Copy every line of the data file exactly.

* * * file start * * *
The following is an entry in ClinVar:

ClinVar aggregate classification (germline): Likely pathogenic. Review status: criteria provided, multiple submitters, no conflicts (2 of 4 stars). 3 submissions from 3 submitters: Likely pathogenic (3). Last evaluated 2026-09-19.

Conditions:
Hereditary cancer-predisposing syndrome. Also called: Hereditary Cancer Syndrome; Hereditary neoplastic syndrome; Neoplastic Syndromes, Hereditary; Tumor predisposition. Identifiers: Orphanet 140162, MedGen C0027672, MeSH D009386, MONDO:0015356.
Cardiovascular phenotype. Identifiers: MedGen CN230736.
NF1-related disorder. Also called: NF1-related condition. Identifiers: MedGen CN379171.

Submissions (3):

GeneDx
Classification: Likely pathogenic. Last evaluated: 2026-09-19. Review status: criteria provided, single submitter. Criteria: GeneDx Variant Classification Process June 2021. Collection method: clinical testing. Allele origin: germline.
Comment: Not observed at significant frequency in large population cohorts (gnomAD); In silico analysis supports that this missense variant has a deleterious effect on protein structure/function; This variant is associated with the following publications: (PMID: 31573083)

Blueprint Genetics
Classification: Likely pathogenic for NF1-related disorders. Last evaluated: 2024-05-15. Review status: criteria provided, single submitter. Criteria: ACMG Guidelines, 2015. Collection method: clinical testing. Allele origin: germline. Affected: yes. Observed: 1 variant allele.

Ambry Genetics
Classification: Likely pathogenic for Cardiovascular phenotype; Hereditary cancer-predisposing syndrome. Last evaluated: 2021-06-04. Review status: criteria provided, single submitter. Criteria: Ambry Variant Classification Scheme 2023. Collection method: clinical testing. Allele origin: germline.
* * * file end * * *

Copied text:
The following is an entry in ClinVar:

ClinVar aggregate classification (germline): Likely pathogenic. Review status: criteria provided, multiple submitters, no conflicts (2 of 4 stars). 3 submissions from 3 submitters: Likely pathogenic (3). Last evaluated 2026-09-19.

Conditions:
Hereditary cancer-predisposing syndrome. Also called: Hereditary Cancer Syndrome; Hereditary neoplastic syndrome; Neoplastic Syndromes, Hereditary; Tumor predisposition. Identifiers: Orphanet 140162, MedGen C0027672, MeSH D009386, MONDO:0015356.
Cardiovascular phenotype. Identifiers: MedGen CN230736.
NF1-related disorder. Also called: NF1-related condition. Identifiers: MedGen CN379171.

Submissions (3):

GeneDx
Classification: Likely pathogenic. Last evaluated: 2026-09-19. Review status: criteria provided, single submitter. Criteria: GeneDx Variant Classification Process June 2021. Collection method: clinical testing. Allele origin: germline.
Comment: Not observed at significant frequency in large population cohorts (gnomAD); In silico analysis supports that this missense variant has a deleterious effect on protein structure/function; This variant is associated with the following publications: (PMID: 31573083)

Blueprint Genetics
Classification: Likely pathogenic for NF1-related disorders. Last evaluated: 2024-05-15. Review status: criteria provided, single submitter. Criteria: ACMG Guidelines, 2015. Collection method: clinical testing. Allele origin: germline. Affected: yes. Observed: 1 variant allele.

Ambry Genetics
Classification: Likely pathogenic for Cardiovascular phenotype; Hereditary cancer-predisposing syndrome. Last evaluated: 2021-06-04. Review status: criteria provided, single submitter. Criteria: Ambry Variant Classification Scheme 2023. Collection method: clinical testing. Allele origin: germline.